The Legend of Zelda Skyward Sword takes place at the beginning of the Legend of Zelda Timeline. The story begins with a background of the events that have transpired, basically that, the world had been consumed by evil long ago, and a goddess gathered all the good people of planet earth to wage a war against the evil-doers. After drawing the evil back, the goddess sealed the evil away, and created islands in the sky where her followers can live in peace. The game begins as link awakens to Zelda’s bird who gives Link a letter from Zelda asking him to meet her, and the story unfolds from there.
Eventually you are given a sword (which contains the master sword entity, “Fi”), a shield and your very own bird which you obtain and learn to fly at the beginning of the game. Zelda is also abducted in a series of events and you must dive below the clouds and onto the surface to find her. Unlike most Legend of Zelda games, you’re basically thrown right into the story. For example in Wind Waker you have to defeat a couple of levels before you can get your boat, whereas in Skyward, you get your bird before you begin your quest.
Now first things first, controls. A lot of game reviews tend to focus on the controls of this particular game, and I can understand why. The Legend of Zelda Skyward Sword is definitely a game that utilizes all the Wii remote features in a clever and natural way. Though there are many complaints. Many individuals say the game isn’t as responsive to your movements as it should; which makes it tough to fight enemies, I however, disagree. This game is truly challenging, and the controls only add to the challenge. With the Wii remote, you are able to swing your sword with the flick of the wrist, and enemies that you encounter require a variety of maneuvers in order to defeat them. In my opinion, the controls are sophisticated, but natural-like, (I actually caught myself attempting to slash enemies behind me; forgetting that I have to turn around in the game). Many enemies will block your attacks and you must hone your reflexes in order to strike at their weak points. I personally feel that it is not the controls that are the problem, but your reflexes, which should improve with time as you become more familiar with the game. You basically have to train yourself to sharpen your reflexes (I should also note this is my first time really playing a Wii game, though I was against the whole thing initially), and if you still find yourself coming up short in the battle department, all I can say is don’t hate the game, hate the player, lol.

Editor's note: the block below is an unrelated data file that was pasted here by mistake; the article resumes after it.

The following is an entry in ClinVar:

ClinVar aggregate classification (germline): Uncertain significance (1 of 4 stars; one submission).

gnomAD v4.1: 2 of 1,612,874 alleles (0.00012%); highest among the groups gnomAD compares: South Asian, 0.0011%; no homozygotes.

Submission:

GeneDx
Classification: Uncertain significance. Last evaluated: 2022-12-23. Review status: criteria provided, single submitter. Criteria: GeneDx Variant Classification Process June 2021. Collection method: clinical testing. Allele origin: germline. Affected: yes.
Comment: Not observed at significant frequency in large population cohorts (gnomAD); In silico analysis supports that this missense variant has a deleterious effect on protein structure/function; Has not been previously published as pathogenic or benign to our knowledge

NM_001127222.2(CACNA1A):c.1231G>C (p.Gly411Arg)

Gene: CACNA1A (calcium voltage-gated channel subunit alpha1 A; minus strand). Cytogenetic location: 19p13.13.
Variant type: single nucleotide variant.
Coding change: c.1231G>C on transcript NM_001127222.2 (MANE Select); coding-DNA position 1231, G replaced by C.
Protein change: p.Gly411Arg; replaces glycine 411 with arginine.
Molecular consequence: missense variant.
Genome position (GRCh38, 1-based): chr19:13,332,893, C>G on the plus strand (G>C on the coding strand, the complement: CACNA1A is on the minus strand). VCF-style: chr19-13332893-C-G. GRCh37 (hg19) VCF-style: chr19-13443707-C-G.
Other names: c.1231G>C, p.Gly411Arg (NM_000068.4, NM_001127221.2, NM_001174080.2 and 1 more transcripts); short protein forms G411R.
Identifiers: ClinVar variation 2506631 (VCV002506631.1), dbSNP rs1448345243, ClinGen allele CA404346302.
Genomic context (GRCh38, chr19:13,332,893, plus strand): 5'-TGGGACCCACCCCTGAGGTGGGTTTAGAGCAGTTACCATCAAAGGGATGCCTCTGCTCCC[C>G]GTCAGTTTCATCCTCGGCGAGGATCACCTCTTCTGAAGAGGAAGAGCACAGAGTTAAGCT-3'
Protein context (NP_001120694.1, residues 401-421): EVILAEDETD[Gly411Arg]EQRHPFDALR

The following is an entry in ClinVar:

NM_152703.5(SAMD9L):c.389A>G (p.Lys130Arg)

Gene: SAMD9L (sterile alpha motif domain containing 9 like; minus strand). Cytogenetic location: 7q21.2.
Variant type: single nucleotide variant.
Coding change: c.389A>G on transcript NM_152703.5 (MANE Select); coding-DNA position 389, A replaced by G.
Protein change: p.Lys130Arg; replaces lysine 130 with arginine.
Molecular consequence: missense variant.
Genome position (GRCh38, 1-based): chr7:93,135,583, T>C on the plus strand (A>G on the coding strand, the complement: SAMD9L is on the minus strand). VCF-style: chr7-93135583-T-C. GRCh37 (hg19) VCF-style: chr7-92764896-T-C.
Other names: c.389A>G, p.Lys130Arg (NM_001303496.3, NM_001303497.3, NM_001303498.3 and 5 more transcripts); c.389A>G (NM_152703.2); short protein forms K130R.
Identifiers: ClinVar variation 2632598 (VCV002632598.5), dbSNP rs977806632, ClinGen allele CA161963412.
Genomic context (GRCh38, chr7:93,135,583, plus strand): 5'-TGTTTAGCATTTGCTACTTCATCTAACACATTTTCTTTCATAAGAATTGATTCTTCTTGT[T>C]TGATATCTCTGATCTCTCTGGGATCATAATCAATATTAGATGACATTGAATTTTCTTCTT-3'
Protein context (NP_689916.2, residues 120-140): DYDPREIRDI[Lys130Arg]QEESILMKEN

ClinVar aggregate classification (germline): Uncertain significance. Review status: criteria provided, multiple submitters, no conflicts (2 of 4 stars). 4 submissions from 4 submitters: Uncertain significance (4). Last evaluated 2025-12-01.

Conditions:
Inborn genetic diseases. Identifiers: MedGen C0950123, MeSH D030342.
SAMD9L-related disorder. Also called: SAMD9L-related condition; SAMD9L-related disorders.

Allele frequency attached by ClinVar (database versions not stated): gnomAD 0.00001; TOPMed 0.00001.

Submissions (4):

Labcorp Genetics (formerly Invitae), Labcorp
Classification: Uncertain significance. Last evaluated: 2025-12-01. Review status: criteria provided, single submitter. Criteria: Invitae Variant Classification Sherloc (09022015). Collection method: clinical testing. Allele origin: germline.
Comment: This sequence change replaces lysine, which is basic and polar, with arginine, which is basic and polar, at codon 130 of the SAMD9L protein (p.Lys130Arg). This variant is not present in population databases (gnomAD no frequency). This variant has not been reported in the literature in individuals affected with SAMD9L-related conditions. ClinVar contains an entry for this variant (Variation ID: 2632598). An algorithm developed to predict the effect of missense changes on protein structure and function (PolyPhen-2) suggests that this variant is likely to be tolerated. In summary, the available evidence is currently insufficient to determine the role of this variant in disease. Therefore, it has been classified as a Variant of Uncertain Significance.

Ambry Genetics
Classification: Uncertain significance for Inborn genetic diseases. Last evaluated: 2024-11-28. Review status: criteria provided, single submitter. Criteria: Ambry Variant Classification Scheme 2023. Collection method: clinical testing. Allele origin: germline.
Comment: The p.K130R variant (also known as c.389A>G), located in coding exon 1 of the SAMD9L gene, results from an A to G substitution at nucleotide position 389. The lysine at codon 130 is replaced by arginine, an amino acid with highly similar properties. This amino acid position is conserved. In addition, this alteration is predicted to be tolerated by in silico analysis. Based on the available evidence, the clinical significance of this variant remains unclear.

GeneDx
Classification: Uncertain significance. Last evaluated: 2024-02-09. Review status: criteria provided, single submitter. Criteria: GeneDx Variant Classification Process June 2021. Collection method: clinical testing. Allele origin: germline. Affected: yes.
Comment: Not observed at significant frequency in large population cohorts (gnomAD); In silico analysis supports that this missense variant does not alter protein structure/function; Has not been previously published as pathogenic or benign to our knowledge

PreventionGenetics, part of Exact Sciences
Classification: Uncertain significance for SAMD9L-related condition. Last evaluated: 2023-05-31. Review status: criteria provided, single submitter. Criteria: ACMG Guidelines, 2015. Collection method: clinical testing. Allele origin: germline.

The story unfolds much like a movie, and like most Zelda games, you have a guide (“Fi”) which aids you along your quest. The master sword entity, “Fi” is just about as annoying as Navi from Ocarina of Time, as she tends to pinpoint areas of interest just as you are about to explore them. For this reason, I like to refer to Fi, as “the OnStar navigation system” or “OnStar” for short. At first, I took Onstar’s role in the game to be a joke, though I will add that her input gets pretty old after a while. Also, the fact that OnStar dances in order to translate messages from the gods really depreciates the story line, kind of turns it into this “dazzling –beautiful-twirly” quest, which doesn’t really fit.
As I played this game, what had begun to disappoint me slightly is not the story, but the way the story is told. You’re almost forced to sit through cut-scenes, and when buying items, playing games, interacting with the people, etc., you have to sift through a couple more dialogue boxes than usual. That doesn’t upset me so much as the fact that they pretty much give the information away and tell you what you should know, whereas in Ocarina of Time, things got left out, but that made it more appealing.